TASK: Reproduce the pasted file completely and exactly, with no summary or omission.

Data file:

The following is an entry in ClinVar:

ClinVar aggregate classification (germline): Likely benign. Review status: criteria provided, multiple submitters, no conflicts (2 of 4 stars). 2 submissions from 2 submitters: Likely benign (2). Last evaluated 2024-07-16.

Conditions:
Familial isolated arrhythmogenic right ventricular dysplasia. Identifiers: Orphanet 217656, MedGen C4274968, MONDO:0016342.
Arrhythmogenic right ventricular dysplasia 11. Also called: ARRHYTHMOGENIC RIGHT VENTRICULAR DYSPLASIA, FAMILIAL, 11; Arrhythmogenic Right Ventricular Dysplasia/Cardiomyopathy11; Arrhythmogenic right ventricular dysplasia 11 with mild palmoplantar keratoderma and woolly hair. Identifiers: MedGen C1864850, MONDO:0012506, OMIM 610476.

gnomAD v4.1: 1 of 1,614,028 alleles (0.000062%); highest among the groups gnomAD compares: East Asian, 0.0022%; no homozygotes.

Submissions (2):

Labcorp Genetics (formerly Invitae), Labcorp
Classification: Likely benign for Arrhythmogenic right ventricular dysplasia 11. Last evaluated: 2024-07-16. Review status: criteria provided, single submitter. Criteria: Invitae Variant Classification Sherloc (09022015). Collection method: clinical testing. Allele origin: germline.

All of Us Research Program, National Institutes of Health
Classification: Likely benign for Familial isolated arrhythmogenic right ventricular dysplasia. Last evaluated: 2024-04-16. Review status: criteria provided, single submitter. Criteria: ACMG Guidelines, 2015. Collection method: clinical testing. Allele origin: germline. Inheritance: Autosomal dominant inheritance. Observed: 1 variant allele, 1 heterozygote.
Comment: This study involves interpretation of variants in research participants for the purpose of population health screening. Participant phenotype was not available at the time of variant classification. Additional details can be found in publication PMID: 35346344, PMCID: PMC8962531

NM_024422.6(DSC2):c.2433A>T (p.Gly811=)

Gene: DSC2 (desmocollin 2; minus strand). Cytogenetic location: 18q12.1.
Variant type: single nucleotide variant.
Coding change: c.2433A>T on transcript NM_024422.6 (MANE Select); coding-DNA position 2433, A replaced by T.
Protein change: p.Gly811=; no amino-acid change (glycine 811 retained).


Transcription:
The following is an entry in ClinVar:

ClinVar aggregate classification (germline): Likely benign. Review status: criteria provided, multiple submitters, no conflicts (2 of 4 stars). 2 submissions from 2 submitters: Likely benign (2). Last evaluated 2024-07-16.

Conditions:
Familial isolated arrhythmogenic right ventricular dysplasia. Identifiers: Orphanet 217656, MedGen C4274968, MONDO:0016342.
Arrhythmogenic right ventricular dysplasia 11. Also called: ARRHYTHMOGENIC RIGHT VENTRICULAR DYSPLASIA, FAMILIAL, 11; Arrhythmogenic Right Ventricular Dysplasia/Cardiomyopathy11; Arrhythmogenic right ventricular dysplasia 11 with mild palmoplantar keratoderma and woolly hair. Identifiers: MedGen C1864850, MONDO:0012506, OMIM 610476.

gnomAD v4.1: 1 of 1,614,028 alleles (0.000062%); highest among the groups gnomAD compares: East Asian, 0.0022%; no homozygotes.

Submissions (2):

Labcorp Genetics (formerly Invitae), Labcorp
Classification: Likely benign for Arrhythmogenic right ventricular dysplasia 11. Last evaluated: 2024-07-16. Review status: criteria provided, single submitter. Criteria: Invitae Variant Classification Sherloc (09022015). Collection method: clinical testing. Allele origin: germline.

All of Us Research Program, National Institutes of Health
Classification: Likely benign for Familial isolated arrhythmogenic right ventricular dysplasia. Last evaluated: 2024-04-16. Review status: criteria provided, single submitter. Criteria: ACMG Guidelines, 2015. Collection method: clinical testing. Allele origin: germline. Inheritance: Autosomal dominant inheritance. Observed: 1 variant allele, 1 heterozygote.
Comment: This study involves interpretation of variants in research participants for the purpose of population health screening. Participant phenotype was not available at the time of variant classification. Additional details can be found in publication PMID: 35346344, PMCID: PMC8962531

NM_024422.6(DSC2):c.2433A>T (p.Gly811=)

Gene: DSC2 (desmocollin 2; minus strand). Cytogenetic location: 18q12.1.
Variant type: single nucleotide variant.
Coding change: c.2433A>T on transcript NM_024422.6 (MANE Select); coding-DNA position 2433, A replaced by T.
Protein change: p.Gly811=; no amino-acid change (glycine 811 retained).